Maurice Utrillo is a talented post-impressionism painter who battled with alcoholism and depression for most of his life. It is actually because of his mental illness that he became a painter. His story is fascinating!
Utrillo was born in Montmartre in 1883. Suzanne Valadon, his mother gave birth to him when she was only 18 years old. Suzanne never knew who the father was as she had many lovers at the time. However, Maurice received the surname of the Spanish art critic Miguel Utrillo, the officially appointed stepfather who lived abroad.
Utrillo’s Mother & The Impressionists
Utrillo’s mother, Suzanne Valadon, made a living as a model and lover to numerous painters including Renoir and Toulouse-Lautrec. She is the subject of quite few of their famous canvases. Valadon also was a talented painter who later made a name for herself in the art world.
Utrillo’s Alcoholic Early Life
Maurice Utrillo was cared for by his heavy drinking grandmother and his unconventional mother, Suzanne Valadon. Although Suzanne tried bringing up Utrillo the best she could, he was highly strung and insecure.
As a child, he had fits of uncontrollable rage and grief, for which he was given wine to help calm his nerves. It is then not surprising that as an adolescent, Utrillo was already a heavy drinker. By the age of 17 he was drinking anything he could get his hands on. Utrillo was expelled from school for being drunk and unruly.
For a while Utrillo worked in a bank and tried to stay sober. However, his unmanageable behavior got him into trouble with his manager and he was fired. A period of heavy drinking together with continual outbursts of rage and depression followed.
Painting as a Form of Art Therapy
By the time Utrillo turned eighteen he was so out of control that he was committed into a mental asylum. During this period, his mother, Suzanne Valadon encouraged him to paint as a form of “mental health” occupational therapy. She intuitively understood that painting could help him re-channel his anguish and help find emotional balance through his art.
Utrillo discovered a hidden talent and passion for painting. Paining did indeed provide him with an emotional outlet.
Montmartre & Utrillo
With coarse brush strokes and thick applications of paint, Utrillo captured the sloping narrow streets of his childhood neighborhood, Montmartre. To achieve a greater realism and texture in his paintings, Maurice Utrillo often mixed into his paints sand and plaster.
His paintings can be divided into two groups, depicting not only his surroundings as he viewed them but also his inner-emotional self.
- A melancholy view of his surroundings evident somber hues, grey skies, deteriorating buildings & empty streets
- A sunnier view of his surroundings shown by scenes of blue sunny skies and people milling about
Utrillo succeeded in capturing the atmosphere of rustic Montmartre with mastery, not only because of his artistic skill, but also because he was born and grew up in Montmartre. Montmartre was his world from birth. The infamous nightclubs, cafes, the bourgeois residential houses, small wooden shacks and the seedy bars were all so familiar to him.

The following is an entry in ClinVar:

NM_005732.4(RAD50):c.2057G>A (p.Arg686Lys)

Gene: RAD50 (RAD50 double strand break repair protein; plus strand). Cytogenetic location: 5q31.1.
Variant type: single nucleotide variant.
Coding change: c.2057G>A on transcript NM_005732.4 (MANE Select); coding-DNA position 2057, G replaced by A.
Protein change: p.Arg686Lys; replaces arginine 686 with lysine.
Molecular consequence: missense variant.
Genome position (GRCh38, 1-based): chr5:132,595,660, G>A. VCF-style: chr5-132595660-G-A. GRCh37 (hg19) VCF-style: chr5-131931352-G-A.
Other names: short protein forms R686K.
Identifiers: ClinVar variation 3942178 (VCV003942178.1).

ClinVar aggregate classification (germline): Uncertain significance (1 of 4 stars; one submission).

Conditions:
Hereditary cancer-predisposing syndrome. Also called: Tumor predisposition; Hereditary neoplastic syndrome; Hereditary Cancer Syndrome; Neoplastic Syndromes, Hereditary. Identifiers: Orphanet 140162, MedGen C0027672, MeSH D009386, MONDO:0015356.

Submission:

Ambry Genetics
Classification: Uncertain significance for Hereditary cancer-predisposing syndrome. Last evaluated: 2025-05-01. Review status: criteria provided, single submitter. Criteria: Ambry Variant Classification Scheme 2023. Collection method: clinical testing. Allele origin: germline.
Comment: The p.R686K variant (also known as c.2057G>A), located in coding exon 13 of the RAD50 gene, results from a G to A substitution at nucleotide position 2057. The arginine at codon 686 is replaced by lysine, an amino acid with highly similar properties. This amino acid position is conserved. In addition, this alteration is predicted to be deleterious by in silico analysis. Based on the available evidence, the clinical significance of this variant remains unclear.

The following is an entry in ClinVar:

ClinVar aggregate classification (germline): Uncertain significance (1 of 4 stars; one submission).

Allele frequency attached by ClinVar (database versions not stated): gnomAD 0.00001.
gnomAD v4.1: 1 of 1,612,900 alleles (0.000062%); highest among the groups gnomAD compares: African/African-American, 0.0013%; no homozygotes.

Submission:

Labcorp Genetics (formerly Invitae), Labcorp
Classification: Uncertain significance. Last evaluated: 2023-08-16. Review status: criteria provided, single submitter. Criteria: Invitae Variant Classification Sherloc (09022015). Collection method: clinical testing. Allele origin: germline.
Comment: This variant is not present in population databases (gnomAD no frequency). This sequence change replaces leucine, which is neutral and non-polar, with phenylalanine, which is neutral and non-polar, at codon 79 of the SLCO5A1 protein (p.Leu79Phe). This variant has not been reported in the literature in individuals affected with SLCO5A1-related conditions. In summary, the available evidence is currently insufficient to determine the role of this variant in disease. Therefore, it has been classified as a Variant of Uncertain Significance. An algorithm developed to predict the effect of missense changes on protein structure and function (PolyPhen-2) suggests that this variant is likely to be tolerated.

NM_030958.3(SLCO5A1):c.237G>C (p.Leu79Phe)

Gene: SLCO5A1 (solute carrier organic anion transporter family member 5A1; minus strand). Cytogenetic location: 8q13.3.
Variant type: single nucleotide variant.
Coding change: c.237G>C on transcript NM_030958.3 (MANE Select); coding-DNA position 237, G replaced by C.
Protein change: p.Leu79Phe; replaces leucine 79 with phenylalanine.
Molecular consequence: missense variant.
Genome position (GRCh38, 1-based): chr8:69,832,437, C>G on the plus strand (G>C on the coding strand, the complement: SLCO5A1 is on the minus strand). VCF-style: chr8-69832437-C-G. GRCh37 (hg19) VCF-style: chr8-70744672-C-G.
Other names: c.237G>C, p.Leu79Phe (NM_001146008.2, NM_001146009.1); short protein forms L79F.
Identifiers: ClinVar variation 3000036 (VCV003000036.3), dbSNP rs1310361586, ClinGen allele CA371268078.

Maurice Utrillo painted what he saw. Initially his palette consisted of dark, heavy hues but slowly shifted towards lighter colors under the influence of Impressionist painters Camille Pissarro and Alfred Sisley.
Utrillo’s White Period & Claim to Fame
During World War One, Maurice Utrillo was unfit for military service because of his emotional instability. It was during the wartime that Utrillo painted his “White Period”. These paintings are defined by a range of white tones and a sense of eerie emptiness.
The “White Period” brought Utrillo fame. Utrillo used plaster and sand and white tones to depict the cityscapes of Montmartre, his hometown. Critics and the art world alike praised his paintings. In a joint exhibition with his mother, Valadon in 1923, he became famous.
However, his personal struggle with alcoholism and depression did not diminish with success. His entire life was punctuated with admissions into mental asylums.
As recognition for my efforts, I received harsh sarcasm. Still, I pressed onward. In the beginning I sold my canvases for two francs, and later, little by little, I entered into this difficult career as my life’s work. (Quote Maurice Utrillo)
The Dominant Women in Utrillo’s Life
The most significant people in his life were women, his grandmother, his wife Lucie, after whom he named his last residence, and probably the most important woman of all, his mother, Suzanne Valadon. The painter’s deep attachment to his mother is expressed in his signature, “Maurice Utrillo V.”, adding a “V.” to show his love for her.
Like his mother, Maurice Utrillo was a self-taught artist. Despite his continual struggle with depression and alcoholism throughout his entire adult life, Utrillo produced around 5000 thousand oil paintings, watercolors, pencil sketches and gouaches.
Where to view Maurice Utrillo’s Paintings
Utrillo’s artworks can be found today in most prestigious art museums all over the world. In Paris, you can view his paintings & follow his footsteps at:
- Centre Pompidou showcases around ten of his paintings
- Museum of Montmartre. This lovely museum is located on a quiet street behind Sacré Coeur. It provides a glimpse into the former workspace of Utrillo and his mother, both painters and an intrinsic part of Montmartre’s extraordinary artistic past
- The National Museum of Modern Art in Paris exhibits around twenty of his beautiful paintings
- Musee D’Orsay showcases six of his paintings
- Musee L’Orangerie has a wonderful collection of Utrillo’s paintings
- Go for a quiet stroll in the lovely Montmartre cemetery. Here you will find the resting place of many famous celebs, including Utrillo, Degas and Emile Zola